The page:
Google's Revolving Door Raises New Ethical Concerns
Did the company observe rules when hiring a senior road safety official?
Email discussions in late 2012 between Google and Ron Medford, described as former Transportation Secretary Ray LaHood’s right-hand man, are emblematic of the close coordination between the two sides and raise a series of ethical questions.
For example, the emails suggest that Medford may have been negotiating a job with Google at the same time as he promoted their views on self-driving car regulation within the federal government. He also appears to have met with his successor at NHTSA just eight months after taking the job at Google, despite restrictions on federal officials lobbying their former government colleagues. [Issues involving Google officials moving into the White House were earlier explored here: Did White House Meetings Violate Ethics Rules?]
Emails show a flurry of contacts between Google and Medford in the months preceeding his move to become Google's head of safety for self-driving cars. On September 17, 2012, Medford sent an email to Google[x] self-driving car project co-founder Sebastian Thrun requesting a “brief visit” with Thrun and the self-driving car team during a planned visit to Northern California in early October. Medford added: “If possible, I would like to have a separate discussion with [you] while I am there.”
Three weeks later on October 21, 2012, Medford joined Google’s Urmson for a private dinner at Bangkok Joe’s Thai Restaurant in Washington, DC. The emails don’t reveal the contents of that discussion, but on October 23, 2012, Medford again emailed Thrun requesting a few more minutes for a discussion.
Within a month, news sources were reporting that Medford was leaving NHTSA to join Google as the safety director of the company’s self-driving car initiative.
Federal employees must recuse themselves from any decision-making involving the financial interests of a company with which they are seeking employment. It is unclear when Medford notified the department of his intention to work at Google, or if he recused himself from any discussions that affected the company.
One week before his departure — and after his new job had already been announced — an agency official reminded Google executives to drop Medford from future email to his NHTSA email address to avoid possible ethical problems.
Notwithstanding that warning, Medford continued to email Google executives from his government account in his final days in the post.
Federal officials leaving government are subject to a series of restrictions on lobbying their former agency colleagues under U.S. law and government ethics rules. "The purpose of the law is to promote public confidence in the fairness of Government proceedings by preventing an employee from 'switching of sides' in their representation of matters they were involved with during Federal service," the Department of Transportation states in its advice to employees.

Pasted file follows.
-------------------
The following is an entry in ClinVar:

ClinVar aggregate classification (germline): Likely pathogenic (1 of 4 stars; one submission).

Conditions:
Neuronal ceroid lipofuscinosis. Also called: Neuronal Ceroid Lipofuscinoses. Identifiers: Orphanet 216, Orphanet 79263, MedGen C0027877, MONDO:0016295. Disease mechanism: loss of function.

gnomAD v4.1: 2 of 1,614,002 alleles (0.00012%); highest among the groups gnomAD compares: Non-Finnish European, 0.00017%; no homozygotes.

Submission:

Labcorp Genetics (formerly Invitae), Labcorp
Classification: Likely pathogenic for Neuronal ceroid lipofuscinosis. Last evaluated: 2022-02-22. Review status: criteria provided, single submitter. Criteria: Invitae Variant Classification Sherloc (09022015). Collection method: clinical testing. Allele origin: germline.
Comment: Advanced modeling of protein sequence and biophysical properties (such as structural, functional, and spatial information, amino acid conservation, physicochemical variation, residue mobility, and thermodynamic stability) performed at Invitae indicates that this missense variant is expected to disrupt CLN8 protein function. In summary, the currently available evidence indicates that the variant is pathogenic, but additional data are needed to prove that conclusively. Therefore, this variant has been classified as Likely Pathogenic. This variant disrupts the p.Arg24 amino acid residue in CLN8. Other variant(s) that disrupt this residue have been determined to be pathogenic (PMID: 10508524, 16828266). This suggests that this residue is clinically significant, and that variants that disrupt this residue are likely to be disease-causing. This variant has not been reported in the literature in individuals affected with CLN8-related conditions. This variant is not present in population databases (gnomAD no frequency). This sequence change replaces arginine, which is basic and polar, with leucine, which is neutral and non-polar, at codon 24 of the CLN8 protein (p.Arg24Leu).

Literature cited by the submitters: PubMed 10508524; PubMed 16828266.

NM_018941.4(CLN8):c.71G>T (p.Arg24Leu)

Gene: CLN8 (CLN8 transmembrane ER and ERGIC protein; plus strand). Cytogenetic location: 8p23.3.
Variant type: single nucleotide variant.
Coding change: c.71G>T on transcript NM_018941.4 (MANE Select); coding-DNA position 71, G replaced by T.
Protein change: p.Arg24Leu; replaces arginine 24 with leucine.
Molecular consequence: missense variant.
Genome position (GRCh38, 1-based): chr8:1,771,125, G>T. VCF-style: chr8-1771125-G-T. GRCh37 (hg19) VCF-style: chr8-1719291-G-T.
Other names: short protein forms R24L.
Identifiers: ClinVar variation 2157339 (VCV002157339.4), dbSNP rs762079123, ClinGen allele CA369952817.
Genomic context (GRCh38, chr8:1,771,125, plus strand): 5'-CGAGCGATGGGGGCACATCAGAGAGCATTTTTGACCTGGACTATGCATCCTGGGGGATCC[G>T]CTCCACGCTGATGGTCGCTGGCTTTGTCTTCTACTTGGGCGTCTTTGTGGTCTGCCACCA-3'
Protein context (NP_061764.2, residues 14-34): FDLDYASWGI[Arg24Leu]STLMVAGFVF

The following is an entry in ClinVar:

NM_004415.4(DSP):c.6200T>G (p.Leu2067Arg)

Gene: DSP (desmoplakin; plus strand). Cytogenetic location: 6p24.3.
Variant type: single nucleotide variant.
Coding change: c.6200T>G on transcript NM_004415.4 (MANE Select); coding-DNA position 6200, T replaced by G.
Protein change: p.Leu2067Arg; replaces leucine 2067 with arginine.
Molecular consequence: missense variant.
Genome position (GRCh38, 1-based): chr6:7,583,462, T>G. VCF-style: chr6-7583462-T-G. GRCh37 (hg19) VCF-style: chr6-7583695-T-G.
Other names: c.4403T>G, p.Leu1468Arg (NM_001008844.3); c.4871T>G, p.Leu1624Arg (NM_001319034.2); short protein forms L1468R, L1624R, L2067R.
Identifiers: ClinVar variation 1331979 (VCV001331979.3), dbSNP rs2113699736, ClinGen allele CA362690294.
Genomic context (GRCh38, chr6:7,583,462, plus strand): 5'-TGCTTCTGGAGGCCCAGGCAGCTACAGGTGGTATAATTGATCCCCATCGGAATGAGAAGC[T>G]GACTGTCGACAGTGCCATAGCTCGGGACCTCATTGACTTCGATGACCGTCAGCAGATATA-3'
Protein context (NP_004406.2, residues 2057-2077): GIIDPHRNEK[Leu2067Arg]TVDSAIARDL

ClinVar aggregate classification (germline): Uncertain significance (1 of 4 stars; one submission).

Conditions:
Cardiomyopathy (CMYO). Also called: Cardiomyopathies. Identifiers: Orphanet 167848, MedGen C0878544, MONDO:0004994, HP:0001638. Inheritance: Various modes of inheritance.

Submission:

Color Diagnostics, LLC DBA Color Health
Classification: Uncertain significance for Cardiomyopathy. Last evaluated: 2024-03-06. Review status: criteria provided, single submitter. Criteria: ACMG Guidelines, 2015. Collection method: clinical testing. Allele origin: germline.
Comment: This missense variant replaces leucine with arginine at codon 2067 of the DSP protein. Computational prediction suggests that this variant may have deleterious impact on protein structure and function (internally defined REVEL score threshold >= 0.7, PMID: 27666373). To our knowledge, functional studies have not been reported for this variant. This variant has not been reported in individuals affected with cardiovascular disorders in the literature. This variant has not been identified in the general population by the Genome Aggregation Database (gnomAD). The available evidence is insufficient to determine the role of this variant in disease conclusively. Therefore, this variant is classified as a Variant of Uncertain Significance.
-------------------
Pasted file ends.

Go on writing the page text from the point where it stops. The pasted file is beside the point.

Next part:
Yet, in September 2013, eight months after taking the Google job, Medford arranged a meeting at Google's headquarters with his successor at NHTSA, David Friedman. The emails don't specify what was discussed at that side-meeting. However, Medford's job as director of safety for self-driving cars, combined with the fact that Friedman was in the Googleplex specifically to talk about developments in the sector, raise questions about whether he properly complied with those rules.
Medford also attended a meeting with disability advocates at the White House alongside Google lobbyist George Ivanov in March 2016. The following day, Google's Urmson testified on the Hill about how autonomous vehicles could help people with disabilities, one of the reasons Google has advanced for choosing L4 autonomy.
"In 2013, we decided that to fully realize the safety promise of this technology and service the most people -- even those without a license -- our technology needed to be capable of doing all the driving, without human intervention necessary," Urmson said. "NHTSA defines this as 'fully autonomous vehicles,' or 'Level 4' on a NHTSA scale for automation established in 2013."
Medford wasn't the only administration official to join Google's effort to rewrite the rules governing self-driving cars. Over the next four years, at least five other NHTSA and Department of Transportation officials would leave the agency, joining Google’s self-driving car ranks, trade associations the company supports financially, or lobbying firms Google counts as a client:
- NHTSA safety administrator John Maddox left NHTSA in 2012 and now serves as the CEO of the Google-funded American Center for Mobility, a 335-acre autonomous vehicle test facility in Michigan.
- NHTSA administrator David Strickland left the Agency in December of 2013 and joined Google’s outside lobbying firm, Venable LLP, a month later. In April of 2016, Strickland was announced as the new legal counsel and spokesperson for the Self-Driving Coalition for Safer Streets, a new Google-led lobbying group with the express purpose of lobbying for self-driving cars.
- NHTSA government affairs director Chan Lieu who communicated regularly with Google officials – even giving Google lobbyists a heads-up about elected officials interested in riding in its self-driving cars – left NHTSA in March of 2014 to join Venable LLP’s Washington DC law practice. In January of 2015, Lieu registered to lobby for Google on autonomous vehicle issues according to lobby disclosure records.
- NHTSA safety administrator Danny Smith retired from NHTSA in July 2015 and is now a Google consultant, according to news sources.
- DOT assistant secretary Beth Osborne: In 2014, Osborne joined Transportation for America (T4A), an alliance of elected, business and civic leaders advocating for local investment in transportation infrastructure. On June 1, 2016, T4A announced a new partnership with Sidewalk Labs, a smart cities initiative founded by Google.